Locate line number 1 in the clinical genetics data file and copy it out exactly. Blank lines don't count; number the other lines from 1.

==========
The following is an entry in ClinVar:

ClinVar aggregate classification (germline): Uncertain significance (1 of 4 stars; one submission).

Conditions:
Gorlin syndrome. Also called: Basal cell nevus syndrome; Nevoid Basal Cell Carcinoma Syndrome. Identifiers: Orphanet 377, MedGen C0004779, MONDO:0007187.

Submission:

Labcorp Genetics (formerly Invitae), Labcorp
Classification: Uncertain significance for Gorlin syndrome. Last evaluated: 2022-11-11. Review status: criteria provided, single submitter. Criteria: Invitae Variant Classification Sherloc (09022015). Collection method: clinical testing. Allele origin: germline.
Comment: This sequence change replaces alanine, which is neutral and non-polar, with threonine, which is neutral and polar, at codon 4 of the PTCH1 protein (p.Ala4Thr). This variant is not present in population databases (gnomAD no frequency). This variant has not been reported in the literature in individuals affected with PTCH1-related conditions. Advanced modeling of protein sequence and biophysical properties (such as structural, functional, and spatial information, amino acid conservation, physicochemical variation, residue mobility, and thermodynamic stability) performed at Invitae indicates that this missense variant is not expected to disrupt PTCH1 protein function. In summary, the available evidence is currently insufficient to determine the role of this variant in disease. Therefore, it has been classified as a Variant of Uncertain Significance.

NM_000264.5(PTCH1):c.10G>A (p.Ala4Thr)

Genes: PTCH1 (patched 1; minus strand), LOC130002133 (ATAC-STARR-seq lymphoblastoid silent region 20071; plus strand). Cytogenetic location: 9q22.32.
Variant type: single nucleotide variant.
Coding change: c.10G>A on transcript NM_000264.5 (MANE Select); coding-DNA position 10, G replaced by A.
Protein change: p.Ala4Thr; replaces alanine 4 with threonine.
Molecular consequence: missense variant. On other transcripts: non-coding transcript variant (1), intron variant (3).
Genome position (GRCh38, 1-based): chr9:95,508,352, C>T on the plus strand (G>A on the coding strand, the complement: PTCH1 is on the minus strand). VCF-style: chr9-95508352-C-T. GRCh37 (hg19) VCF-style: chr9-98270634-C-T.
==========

The following is an entry in ClinVar: